Methicillin-resistant Staphylococcus aureus (MRSA) widespread in German pig breeding stocks

Methicillin-resistant Staphylococcus aureus (MRSA) are widespread in pig breeding stocks in Germany. The results of a nationwide study by BfR confirm the findings of earlier studies in Germany and other EU Member States. They are part of a study conducted last year in pig breeding stocks in the European Union. The results of the EU study were published today by the European Food Safety Authority (EFSA). The BfR findings for Germany show: MRSA was detected in the shed dust of 84 out of the 201 pig breeding stocks examined (41.8 percent). People who come into contact with pigs through their work are frequently carriers of this germ. "Based on all the information available to us, the risk of infection from pork-containing food is very low", says BfR President Professor Dr. Dr. Andreas Hensel. In any case, meat should always be prepared with careful attention to kitchen hygiene and only eaten after having been thoroughly cooked through. This inactivates any potential pathogens.

Methicillin-resistant Staphylococcus aureus are widespread pathogens. People mainly become infected with this germ in hospital. As these pathogens are resistant to numerous antibiotics, infections are very difficult to treat. Certain types of this bug may also lead to infections outside hospitals.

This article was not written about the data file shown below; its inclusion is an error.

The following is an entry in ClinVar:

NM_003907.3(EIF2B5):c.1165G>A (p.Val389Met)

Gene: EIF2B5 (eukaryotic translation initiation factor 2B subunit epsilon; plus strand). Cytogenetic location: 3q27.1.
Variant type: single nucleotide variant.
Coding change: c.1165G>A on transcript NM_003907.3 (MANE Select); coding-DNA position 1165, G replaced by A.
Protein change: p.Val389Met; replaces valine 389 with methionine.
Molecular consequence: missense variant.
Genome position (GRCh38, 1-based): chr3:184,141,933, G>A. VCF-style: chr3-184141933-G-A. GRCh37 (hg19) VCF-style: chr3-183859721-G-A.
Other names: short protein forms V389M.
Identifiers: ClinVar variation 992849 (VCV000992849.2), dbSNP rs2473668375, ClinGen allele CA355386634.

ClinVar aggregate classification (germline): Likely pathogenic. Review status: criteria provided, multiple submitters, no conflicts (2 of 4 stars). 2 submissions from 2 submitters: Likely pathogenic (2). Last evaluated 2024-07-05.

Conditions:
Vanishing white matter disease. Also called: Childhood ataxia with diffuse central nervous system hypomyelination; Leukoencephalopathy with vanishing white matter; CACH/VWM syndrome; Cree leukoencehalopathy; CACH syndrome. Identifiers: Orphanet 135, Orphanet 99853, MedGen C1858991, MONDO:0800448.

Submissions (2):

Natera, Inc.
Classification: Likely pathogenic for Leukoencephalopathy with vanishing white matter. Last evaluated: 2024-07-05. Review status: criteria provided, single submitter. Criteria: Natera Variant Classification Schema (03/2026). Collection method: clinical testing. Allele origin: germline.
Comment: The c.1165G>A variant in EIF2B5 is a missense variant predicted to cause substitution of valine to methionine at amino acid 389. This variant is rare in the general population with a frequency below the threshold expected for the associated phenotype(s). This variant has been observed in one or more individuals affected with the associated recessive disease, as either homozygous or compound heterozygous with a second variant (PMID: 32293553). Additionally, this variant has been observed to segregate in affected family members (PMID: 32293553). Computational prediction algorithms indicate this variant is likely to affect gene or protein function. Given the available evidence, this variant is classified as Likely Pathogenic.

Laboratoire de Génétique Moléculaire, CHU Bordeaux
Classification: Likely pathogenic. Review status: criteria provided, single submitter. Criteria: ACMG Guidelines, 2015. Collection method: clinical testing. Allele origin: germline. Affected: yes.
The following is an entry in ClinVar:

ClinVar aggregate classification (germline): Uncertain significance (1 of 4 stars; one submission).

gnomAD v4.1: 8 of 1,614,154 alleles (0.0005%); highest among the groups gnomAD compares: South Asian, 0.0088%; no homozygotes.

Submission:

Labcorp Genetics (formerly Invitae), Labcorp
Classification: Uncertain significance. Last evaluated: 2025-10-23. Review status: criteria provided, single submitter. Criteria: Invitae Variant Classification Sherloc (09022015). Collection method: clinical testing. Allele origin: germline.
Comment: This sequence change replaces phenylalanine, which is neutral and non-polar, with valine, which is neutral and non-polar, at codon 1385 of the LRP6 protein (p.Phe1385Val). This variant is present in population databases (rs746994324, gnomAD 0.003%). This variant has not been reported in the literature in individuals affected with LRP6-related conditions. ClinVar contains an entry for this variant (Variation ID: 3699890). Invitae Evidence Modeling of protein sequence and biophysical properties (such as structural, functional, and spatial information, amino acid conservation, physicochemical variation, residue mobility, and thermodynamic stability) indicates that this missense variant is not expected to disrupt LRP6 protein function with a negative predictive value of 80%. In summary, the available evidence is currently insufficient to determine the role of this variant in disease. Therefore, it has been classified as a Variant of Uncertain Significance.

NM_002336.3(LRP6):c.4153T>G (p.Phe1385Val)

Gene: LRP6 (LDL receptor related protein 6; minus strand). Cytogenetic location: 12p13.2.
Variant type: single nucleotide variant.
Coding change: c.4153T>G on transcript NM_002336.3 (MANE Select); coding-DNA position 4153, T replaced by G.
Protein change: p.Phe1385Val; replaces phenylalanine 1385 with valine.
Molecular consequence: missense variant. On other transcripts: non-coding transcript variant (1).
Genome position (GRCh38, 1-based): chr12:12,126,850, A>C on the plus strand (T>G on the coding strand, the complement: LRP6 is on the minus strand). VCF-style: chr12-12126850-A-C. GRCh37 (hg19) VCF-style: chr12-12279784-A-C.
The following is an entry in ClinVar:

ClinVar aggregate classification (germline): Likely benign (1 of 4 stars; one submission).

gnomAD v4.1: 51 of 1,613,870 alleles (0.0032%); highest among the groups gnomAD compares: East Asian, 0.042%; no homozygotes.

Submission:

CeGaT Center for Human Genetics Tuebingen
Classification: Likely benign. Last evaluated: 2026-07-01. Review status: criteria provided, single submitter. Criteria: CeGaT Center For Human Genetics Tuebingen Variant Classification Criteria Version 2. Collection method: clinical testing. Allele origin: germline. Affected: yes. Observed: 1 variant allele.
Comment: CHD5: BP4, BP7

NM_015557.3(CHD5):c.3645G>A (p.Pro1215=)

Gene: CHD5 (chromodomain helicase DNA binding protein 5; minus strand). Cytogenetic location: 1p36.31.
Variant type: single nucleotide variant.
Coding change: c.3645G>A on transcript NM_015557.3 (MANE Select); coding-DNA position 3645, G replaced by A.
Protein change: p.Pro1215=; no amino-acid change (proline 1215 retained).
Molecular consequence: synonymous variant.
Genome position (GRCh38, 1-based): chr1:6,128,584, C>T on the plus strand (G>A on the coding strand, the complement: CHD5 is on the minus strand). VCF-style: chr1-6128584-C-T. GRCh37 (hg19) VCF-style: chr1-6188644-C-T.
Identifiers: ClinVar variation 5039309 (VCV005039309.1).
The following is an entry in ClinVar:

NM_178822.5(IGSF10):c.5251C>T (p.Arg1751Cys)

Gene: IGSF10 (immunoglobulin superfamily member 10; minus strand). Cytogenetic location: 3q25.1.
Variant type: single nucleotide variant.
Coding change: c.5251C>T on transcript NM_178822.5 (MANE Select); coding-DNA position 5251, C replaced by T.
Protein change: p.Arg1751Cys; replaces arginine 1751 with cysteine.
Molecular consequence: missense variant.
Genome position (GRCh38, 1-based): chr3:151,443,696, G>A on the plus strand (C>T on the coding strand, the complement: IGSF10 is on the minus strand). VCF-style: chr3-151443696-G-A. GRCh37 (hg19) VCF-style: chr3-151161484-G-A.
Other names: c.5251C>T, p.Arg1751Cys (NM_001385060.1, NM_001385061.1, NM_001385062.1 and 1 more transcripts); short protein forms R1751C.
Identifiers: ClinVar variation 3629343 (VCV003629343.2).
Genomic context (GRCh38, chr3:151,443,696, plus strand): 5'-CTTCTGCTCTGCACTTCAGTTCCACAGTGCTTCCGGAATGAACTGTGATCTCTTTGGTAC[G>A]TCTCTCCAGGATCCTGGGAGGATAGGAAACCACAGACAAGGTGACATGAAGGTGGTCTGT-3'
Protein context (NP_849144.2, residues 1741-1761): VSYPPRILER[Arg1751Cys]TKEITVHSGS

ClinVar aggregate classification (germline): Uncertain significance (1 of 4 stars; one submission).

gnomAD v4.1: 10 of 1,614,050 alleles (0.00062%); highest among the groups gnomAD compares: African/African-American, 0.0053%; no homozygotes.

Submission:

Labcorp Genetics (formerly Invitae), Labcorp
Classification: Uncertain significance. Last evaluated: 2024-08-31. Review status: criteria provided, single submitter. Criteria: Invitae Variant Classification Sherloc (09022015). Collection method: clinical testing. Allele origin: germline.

Almost all the germs detected in 2008 in pig breeding stocks belong to the ST398 type which is common in livestock. Up to now, it has only been detected very rarely in infected individuals in hospitals. However, it is also found in individuals who have professional dealings with livestock. This group includes farmers, vets and slaughterhouse staff. Although this type of MRSA has only rarely led to cases of disease in humans and animals up to now, the Hospital Hygiene Committee of the Robert Koch Institute (RKI) recommends testing individuals from these groups for the pathogen when they are admitted to hospital. This would avoid the spread of the pathogen to wounds in the case of surgery and throughout the hospital and via this path to other patients.

Although this bug can also be detected in the meat from livestock, the risk of contracting it from food is currently deemed to be low. BfR and the European Food Safety Authority (EFSA) came to the same conclusion in their risk assessments.

When compared with other European countries the proportion of MRSA-positive pig breeding stocks is relatively high in Germany. Nonetheless, MRSA was detected in pig breeding stocks in most western European countries that engage in intensive pig production. Future studies must clarify the contributory factors to this situation. On average across the 26 Member States which participated in the study, 22.4 percent of the herds stocks tested positive for MRSA. This is revealed by the report on the EU-wide study published by EFSA today.

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